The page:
— Published 28 June 2022

Two years to combine sport and culture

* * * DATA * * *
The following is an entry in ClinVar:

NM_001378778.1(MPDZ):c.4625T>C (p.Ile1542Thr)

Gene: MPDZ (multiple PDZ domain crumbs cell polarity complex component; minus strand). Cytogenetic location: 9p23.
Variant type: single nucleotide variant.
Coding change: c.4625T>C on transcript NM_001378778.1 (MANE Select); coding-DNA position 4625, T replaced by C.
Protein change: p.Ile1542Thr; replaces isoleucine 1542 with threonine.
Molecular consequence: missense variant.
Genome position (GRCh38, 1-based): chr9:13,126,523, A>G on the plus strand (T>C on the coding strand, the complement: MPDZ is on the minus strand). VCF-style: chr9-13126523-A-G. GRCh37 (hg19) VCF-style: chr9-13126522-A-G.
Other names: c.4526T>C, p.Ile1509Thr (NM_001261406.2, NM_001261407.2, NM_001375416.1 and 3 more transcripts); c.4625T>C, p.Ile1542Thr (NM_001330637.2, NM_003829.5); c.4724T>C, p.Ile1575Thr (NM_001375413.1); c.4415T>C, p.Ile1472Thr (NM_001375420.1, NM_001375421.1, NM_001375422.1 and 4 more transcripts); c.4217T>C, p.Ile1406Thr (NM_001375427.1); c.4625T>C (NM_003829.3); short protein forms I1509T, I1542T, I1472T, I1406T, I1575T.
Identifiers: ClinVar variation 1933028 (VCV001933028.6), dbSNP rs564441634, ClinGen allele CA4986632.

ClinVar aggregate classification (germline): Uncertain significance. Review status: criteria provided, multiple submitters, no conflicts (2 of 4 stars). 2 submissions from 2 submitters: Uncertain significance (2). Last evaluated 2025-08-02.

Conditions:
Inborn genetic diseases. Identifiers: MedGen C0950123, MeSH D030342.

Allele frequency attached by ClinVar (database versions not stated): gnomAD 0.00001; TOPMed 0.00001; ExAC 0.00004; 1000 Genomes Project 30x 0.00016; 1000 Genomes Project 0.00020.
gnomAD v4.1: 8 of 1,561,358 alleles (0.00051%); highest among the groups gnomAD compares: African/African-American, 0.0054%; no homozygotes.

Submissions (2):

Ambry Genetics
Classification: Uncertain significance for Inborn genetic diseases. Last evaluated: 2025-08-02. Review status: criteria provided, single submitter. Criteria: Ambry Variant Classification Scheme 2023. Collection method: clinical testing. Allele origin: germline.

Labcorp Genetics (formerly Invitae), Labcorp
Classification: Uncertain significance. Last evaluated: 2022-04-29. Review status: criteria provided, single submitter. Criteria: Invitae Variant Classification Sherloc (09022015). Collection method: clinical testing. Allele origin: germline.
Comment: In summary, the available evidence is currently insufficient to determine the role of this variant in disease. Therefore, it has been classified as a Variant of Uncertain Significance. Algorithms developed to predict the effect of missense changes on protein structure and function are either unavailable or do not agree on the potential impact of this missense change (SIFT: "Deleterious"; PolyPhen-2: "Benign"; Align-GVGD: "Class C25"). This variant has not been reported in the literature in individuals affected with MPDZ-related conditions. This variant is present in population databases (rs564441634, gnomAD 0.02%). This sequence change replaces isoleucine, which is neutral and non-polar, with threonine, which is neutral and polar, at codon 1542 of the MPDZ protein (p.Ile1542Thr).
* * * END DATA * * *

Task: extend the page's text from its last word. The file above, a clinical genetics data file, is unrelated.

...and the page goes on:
It’s on. The Paris 2024 OCOG launched its “Cultural Olympiad” on Monday 27 June, two years and just over four weeks before the opening of the Olympic Games. Proof of its importance: the presentation brought together, in addition to Tony Estanguet and Dominique Hervieu, artistic director in charge of culture at Paris 2024 (former director of the Maison de la Danse and the Lyon Dance Biennale), two members of the new government: the Minister of Culture, Rima Abdul Malak, and her counterpart for Sports and the Olympic and Paralympic Games, Amélie Oudéa-Castéra. According to the specifications imposed by the IOC on host cities, the Cultural Olympiad should have lasted four years. It was cut short because of the health crisis. But the Parisian organisers intend to multiply the initiatives over the next two years. The stated aim is to enhance the dialogue between sport and culture through artistic creation. In fact, the Cultural Olympiad is to be deployed until September 2024 in all French territories, through labelled projects carried out by various cultural and sporting players. All disciplines will be involved: painting, music, comics, photography, theatre, performance, dance, but also fashion and gastronomy. Budget: 13.5 million euros. The calls for projects have been launched. The first initiatives are already ready to come out of the woodwork. In Paris, for example, there will be a performance at the Philarmonie by a symphony orchestra made up of children who are far removed from the world of music; a show by Emmanuelle Huet with the Orchestre symphonique du Loiret and Simon Dimouro’s urban dance company in the Centre-Val-de-Loire region; and a popular and festive parade organised in Seine-Saint-Denis by the “Beauté du geste” theatre collective. In Paris, four of the main national museums (Louvre, Quai Branly, Orsay and Centre Pompidou) are working together on a new form of art history competition.